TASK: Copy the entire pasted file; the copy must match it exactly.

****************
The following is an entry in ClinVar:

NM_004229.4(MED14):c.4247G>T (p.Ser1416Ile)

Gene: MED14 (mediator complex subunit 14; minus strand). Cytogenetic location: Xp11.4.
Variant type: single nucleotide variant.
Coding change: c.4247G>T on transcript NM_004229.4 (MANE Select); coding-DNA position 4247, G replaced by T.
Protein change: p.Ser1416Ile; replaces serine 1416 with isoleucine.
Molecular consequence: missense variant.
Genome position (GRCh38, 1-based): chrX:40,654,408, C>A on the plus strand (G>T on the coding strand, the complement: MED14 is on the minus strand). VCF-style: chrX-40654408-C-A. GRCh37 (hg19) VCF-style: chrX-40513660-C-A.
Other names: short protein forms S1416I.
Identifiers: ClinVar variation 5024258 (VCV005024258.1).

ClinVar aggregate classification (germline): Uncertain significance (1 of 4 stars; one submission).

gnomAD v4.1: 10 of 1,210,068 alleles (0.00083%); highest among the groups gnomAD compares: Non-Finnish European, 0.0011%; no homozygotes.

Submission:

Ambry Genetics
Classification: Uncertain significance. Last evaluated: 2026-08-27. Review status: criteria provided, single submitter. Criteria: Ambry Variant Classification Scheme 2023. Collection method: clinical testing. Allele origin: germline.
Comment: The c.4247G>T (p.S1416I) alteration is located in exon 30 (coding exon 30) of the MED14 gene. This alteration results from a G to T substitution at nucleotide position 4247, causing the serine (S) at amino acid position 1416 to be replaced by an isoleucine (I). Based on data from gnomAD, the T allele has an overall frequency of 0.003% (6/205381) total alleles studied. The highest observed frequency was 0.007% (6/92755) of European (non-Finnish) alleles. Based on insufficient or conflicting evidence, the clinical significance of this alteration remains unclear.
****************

The following is an entry in ClinVar:

NM_004229.4(MED14):c.4247G>T (p.Ser1416Ile)

Gene: MED14 (mediator complex subunit 14; minus strand). Cytogenetic location: Xp11.4.
Variant type: single nucleotide variant.
Coding change: c.4247G>T on transcript NM_004229.4 (MANE Select); coding-DNA position 4247, G replaced by T.
Protein change: p.Ser1416Ile; replaces serine 1416 with isoleucine.
Molecular consequence: missense variant.
Genome position (GRCh38, 1-based): chrX:40,654,408, C>A on the plus strand (G>T on the coding strand, the complement: MED14 is on the minus strand). VCF-style: chrX-40654408-C-A. GRCh37 (hg19) VCF-style: chrX-40513660-C-A.
Other names: short protein forms S1416I.
Identifiers: ClinVar variation 5024258 (VCV005024258.1).

ClinVar aggregate classification (germline): Uncertain significance (1 of 4 stars; one submission).

gnomAD v4.1: 10 of 1,210,068 alleles (0.00083%); highest among the groups gnomAD compares: Non-Finnish European, 0.0011%; no homozygotes.

Submission:

Ambry Genetics
Classification: Uncertain significance. Last evaluated: 2026-08-27. Review status: criteria provided, single submitter. Criteria: Ambry Variant Classification Scheme 2023. Collection method: clinical testing. Allele origin: germline.
Comment: The c.4247G>T (p.S1416I) alteration is located in exon 30 (coding exon 30) of the MED14 gene. This alteration results from a G to T substitution at nucleotide position 4247, causing the serine (S) at amino acid position 1416 to be replaced by an isoleucine (I). Based on data from gnomAD, the T allele has an overall frequency of 0.003% (6/205381) total alleles studied. The highest observed frequency was 0.007% (6/92755) of European (non-Finnish) alleles. Based on insufficient or conflicting evidence, the clinical significance of this alteration remains unclear.